Make a Reactive Burger

Huey, Dewey and Louie create three Observables: bunObservable, meatObservable and the tomatoObservable. Donald will create the burgerObservable:

Observable<Burger> burgerObservable =
	Observable.zip(bunObservable,
                  meatObservable,
                  tomatoObservable,
                  (bun, meat, tomato) -> makeBurger(bun, meat, tomato));

The zip operator is the one that will combine the emissions of each Observable: a bun, a meat and a tomato slice. In order to do that, it needs to know how to make the burger using the three ingredients. This is defined in the makeBurger method.

Mickey Mouse Gets His Burger

If Donald Duck is the one that produces burgers and Mickey Mouse is the one that consumes it, how do the they get to Mickey?? This is done using the subscribe method.

burgerObservable.subscribe(mickeySubscriber);

Like this, we are saying that every emission of the burgerObservable should be handled by mickeySubscriber.

Mickey Mouse knows how to handle three situations:

  • onNext(Burger burger) - what to do when he gets a burger.
  • onError(Throwable error) - what to do in case of an error, for example, when the burger was burned.
  • onComplete() - what to do when the nephews have gone home for the day.

In code, this would look like this:

burgerObservable.subscribe(
		        burger -> eatBurger(burger), //onNext
		        error -> complain(error), //onError
		        () -> leaveBurgerJoint()); //onComplete

Every time Mickey Mouse gets a new burger, he will eat it. Whenever something bad happened with the burger, Mickey will complain. When there are no more burgers to be eaten, Mickey Mouse will leave the burger joint.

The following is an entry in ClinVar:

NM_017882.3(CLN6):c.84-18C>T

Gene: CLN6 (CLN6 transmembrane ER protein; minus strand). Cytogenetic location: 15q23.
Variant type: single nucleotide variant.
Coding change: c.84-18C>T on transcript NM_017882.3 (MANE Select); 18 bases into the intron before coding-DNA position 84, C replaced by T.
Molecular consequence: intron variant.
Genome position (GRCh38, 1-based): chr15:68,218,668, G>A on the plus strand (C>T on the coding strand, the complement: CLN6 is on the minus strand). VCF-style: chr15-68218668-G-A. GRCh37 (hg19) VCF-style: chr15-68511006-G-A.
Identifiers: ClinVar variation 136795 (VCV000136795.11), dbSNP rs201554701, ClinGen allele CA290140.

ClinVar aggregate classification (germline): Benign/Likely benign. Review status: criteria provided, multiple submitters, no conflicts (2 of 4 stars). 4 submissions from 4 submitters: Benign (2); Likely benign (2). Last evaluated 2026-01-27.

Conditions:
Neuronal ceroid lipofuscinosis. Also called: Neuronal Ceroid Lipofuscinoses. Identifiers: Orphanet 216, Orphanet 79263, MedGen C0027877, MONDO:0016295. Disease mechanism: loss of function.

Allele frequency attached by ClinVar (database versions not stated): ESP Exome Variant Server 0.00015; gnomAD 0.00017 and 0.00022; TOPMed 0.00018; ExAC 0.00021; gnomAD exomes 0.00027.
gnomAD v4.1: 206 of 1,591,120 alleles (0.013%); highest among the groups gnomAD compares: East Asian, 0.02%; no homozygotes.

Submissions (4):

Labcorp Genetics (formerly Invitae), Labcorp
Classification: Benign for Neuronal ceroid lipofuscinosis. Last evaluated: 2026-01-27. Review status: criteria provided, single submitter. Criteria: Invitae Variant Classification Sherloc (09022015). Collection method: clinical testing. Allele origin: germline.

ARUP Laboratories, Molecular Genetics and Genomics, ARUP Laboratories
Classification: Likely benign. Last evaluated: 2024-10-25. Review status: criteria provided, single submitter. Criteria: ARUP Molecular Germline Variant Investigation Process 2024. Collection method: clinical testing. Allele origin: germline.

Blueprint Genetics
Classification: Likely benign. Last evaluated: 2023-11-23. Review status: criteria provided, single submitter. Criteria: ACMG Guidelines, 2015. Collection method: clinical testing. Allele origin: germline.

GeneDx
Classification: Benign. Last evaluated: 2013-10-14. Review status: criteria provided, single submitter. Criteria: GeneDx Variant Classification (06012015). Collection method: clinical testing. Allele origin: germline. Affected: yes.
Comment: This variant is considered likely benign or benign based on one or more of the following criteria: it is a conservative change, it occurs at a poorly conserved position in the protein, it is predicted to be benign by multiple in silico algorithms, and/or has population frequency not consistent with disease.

Dining Area vs. Kitchen

Overall, the burger making and consuming would look, in RxJava, like this:

Observable.zip(bunObservable, meatObservable, tomatoObservable,
     	          (bun, meat, tomato) -> makeBurger(bun, meat, tomato))
	  .subscribe(burger -> eatBurger(burger),
		     error -> complain(error));

Mickey Mouse orders the burger in the dining area of the restaurant. By default, in ReactiveX, the event stream would be processed on the same thread. So, this means that the preparation of the burger would also happen in the dining area. But this should actually happen in the kitchen! This also allows Donald Duck to make more burgers while Mickey Mouse eats his burger - so this happens in parallel. ReactiveX provides two methods that allow defining on which thread the operations should be executed and on which thread the result should be handled: observeOn and subscribeOn. Donald Duck prepares the burger in the kitchen: subscribeOn(kitchen). Mickey Mouse eats the burger in the dining area: observeOn(dining area). The “kitchen” should be a background thread and the “dining area” should be the UI thread.

Observable.zip(bunObservable, meatObservable, tomatoObservable,
     	        (bun, meat, tomato) -> makeBurger(bun, meat, tomato))
	  .subscribeOn(Schedulers.computation())
	  .observeOn(AndroidSchedulers.mainThread())
	  .subscribe(burger -> eatBurger(burger),
		     error -> complain(error));

Reactive Burger Conclusion

Replace the burger joint with your own context; Huey, Dewey, and Louie with your own data sources; the buns, the meat and the tomato slices with your own model data. The concepts are still the same - streams of data that are fairly easy to manipulate and to compose, at the same time, being able to handle the working threads. The ReactiveX implementations of reactive programming in Java, JavaScript, Swift or C# work great for both backend and frontend and offer a paradigm that can be used when programming any event-driven software. We, at upday, love it on Android!

Interested in checking out the code a bit more? Then take a look at this ReactiveBurgers project.

Image sources: Donald Duck Huey, Dewey and Louie Burger